Blind Violence and Blind Guides

“Pope Francis condemns more ‘blind violence’ after Nice attack,” reads a headline from a Catholic news agency.

On behalf of the Holy Father, Cardinal Secretary of State Pietro Parolin, sent a telegram to the Bishop of Nice expressing the Pope’s sorrow:

As France was celebrating her national holiday, the country was again struck by blind violence, this time in Nice, claiming many victims, including children. Once again condemning such acts, His Holiness Pope Francis expresses his profound sadness and his spiritual closeness to the French people.

With all due respect to the Pope and his Vatican advisers, it is they who are blind. They have shut their eyes to the role that Islam plays in motivating terrorist attacks like the one in Nice that left 84 dead and over 200 injured.

Some acts of violence can be labeled as “blind.” There are individuals who in a fit of passion strike out in a blind fury (and then often regret it). But that was not the case with Mohamed Bouhlel. His crime was carefully calculated and premeditated. He rented a truck—the biggest one available. He stocked up on weapons. He chose a French national holiday and a site where thousands would be gathered. His massacre plot can hardly be considered an act of blind rage.

Did he act out of fervor? Yes. But again, it was not blind. It was based on an entirely legitimate interpretation of Islam. He sought to serve Allah by killing infidels. And, since he must have known that the evening would end in his own death, we can assume that he sought the eternal reward which his namesake promised to martyrs.

Mohamed Bouhlel acted with eyes wide open. The same cannot be said of the Vatican, which time after time in the wake of terrorist attacks has condemned them as acts of senseless violence. But people who act out of religious conviction do not consider their acts to be senseless. Far from it, they are certain that what they do is packed with meaning. Vatican officials, of all people, should be able to understand that. It should be blazingly obvious to them that Islamic terrorists act out of religious motivation (even though that may not be the sole motivation). And there should by now be no doubt about which religion they follow. After all, the terrorist’s name was “Mohamed.” Judging by news reports, a disproportionate number of terrorists go by that name. Does that suggest anything? If thousands of people named “Jesus” were perpetrating terror attacks across the globe, would anyone hesitate to conclude that there must be a Christian connection? If they shouted “Jesus is Lord!” (the rough equivalent of “Allahu Akbar”) while mowing down their victims, would we assume that their motivations had nothing to do with their faith? Yet for years, the Vatican has joined its voice to the chorus of those who say that violence has nothing to do with Islam.

Just as the Catholic hierarchy has been blind to the violent side of Islam, they have been blind to the consequences that follow upon a dramatic increase in the Muslim population. It has been entirely predictable for a long time that more Muslims in Europe would result in more of the kind of terror that France witnessed on Thursday. Bouhlel himself was not a recent immigrant, but recent refugees have been implicated in other European terror attacks. Moreover, recent refugees made up the majority of the 2,000 men who sexually assaulted 1,200 women in Cologne and other German cities on New Year’s Eve. And many European countries have experienced a wave of violent crimes in the wake of the 2015 mass migration from Muslim countries.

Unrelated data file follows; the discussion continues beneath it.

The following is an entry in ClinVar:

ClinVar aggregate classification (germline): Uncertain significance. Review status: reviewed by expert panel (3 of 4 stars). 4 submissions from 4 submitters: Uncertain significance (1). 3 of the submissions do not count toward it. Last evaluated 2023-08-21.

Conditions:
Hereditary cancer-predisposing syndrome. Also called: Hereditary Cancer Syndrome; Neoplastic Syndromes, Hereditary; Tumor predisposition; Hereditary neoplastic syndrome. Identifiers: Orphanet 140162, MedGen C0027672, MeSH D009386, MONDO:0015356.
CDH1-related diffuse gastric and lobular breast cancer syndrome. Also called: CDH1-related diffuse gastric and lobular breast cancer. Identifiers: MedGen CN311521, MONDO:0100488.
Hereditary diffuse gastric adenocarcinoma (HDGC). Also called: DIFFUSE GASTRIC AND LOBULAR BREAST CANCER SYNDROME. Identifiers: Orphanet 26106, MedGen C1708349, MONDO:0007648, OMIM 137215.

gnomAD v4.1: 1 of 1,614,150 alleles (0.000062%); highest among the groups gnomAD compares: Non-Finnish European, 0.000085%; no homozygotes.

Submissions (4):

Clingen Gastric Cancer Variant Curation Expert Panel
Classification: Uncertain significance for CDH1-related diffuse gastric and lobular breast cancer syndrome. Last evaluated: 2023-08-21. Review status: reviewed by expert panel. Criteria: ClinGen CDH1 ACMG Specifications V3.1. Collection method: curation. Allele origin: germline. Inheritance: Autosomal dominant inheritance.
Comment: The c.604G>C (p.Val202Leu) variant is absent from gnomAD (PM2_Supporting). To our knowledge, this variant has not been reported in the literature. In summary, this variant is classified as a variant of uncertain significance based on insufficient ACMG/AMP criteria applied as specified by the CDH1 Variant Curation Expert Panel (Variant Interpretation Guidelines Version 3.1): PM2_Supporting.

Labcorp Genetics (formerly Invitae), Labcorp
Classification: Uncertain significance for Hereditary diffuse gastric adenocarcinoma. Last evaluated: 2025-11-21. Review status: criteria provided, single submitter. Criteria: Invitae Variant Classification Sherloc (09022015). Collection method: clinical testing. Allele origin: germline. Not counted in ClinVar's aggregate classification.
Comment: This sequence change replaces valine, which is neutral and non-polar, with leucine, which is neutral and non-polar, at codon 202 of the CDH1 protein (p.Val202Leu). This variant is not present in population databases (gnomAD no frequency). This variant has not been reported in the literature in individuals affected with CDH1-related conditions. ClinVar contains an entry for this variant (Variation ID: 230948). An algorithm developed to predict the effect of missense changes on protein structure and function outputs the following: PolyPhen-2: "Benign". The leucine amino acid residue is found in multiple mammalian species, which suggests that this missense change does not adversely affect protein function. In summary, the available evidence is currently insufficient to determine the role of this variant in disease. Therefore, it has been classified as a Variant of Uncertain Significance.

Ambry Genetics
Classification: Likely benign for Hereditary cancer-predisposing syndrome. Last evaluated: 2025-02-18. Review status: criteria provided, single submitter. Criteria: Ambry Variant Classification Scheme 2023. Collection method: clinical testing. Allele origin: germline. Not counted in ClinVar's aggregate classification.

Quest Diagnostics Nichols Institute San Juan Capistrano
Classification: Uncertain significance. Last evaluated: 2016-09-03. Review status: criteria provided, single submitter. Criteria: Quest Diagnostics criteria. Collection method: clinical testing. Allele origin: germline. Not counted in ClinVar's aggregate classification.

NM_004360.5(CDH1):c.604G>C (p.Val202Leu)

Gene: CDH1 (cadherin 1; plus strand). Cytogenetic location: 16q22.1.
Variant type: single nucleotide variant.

According to polls, a majority of Europeans now believe that Islam does not belong in Europe. Because they are not beholden to any official narrative, they are able to connect the large and bloody dots that are spreading across Europe. Yet the Catholic hierarchy in Europe has been and continues to be in the forefront of those calling for a welcoming attitude toward Muslim migrants. What will it take to wake them up?

For quite a while now, European bishops and the Pope have berated Christians for not having a more welcoming attitude toward Muslim migrants, as though their closed-hearted attitude was somehow responsible for refugee children drowning in the Mediterranean. Will they now take responsibility for the dead and mangled children on the Boulevard Anglais in Nice? For the 130 dead victims of the Bataclan Theater massacre? For the thirty-two dead in the Brussels airport and subway bombings? For the 1,200 victims of the New Year’s Eve sexual assaults in Germany?

Of course, the bishops are not guilty of those atrocities. But they are guilty of grossly misunderstanding Islam and the threat it poses to Muslims and non-Muslims alike. They need to seriously consider whether Jesus’ warning about blind guides might apply to some of them. Their hearts, we must assume, are in the right place, but their heads are in the sand.

(Photo credit: Sasha Goldsmith via AP)

William Kilpatrick


William Kilpatrick taught for many years at Boston College. He is the author of several books about cultural and religious issues, including Why Johnny Can’t Tell Right From Wrong; and Christianity, Islam and Atheism: The Struggle for the Soul of the West and The Politically Incorrect Guide to Jihad. His articles have appeared in numerous publications, including Catholic World Report, National Catholic Register, Aleteia, Saint Austin Review, Investor’s Business Daily, and First Things. His work is supported in part by the Shillman Foundation. For more on his work and writings, visit his website,

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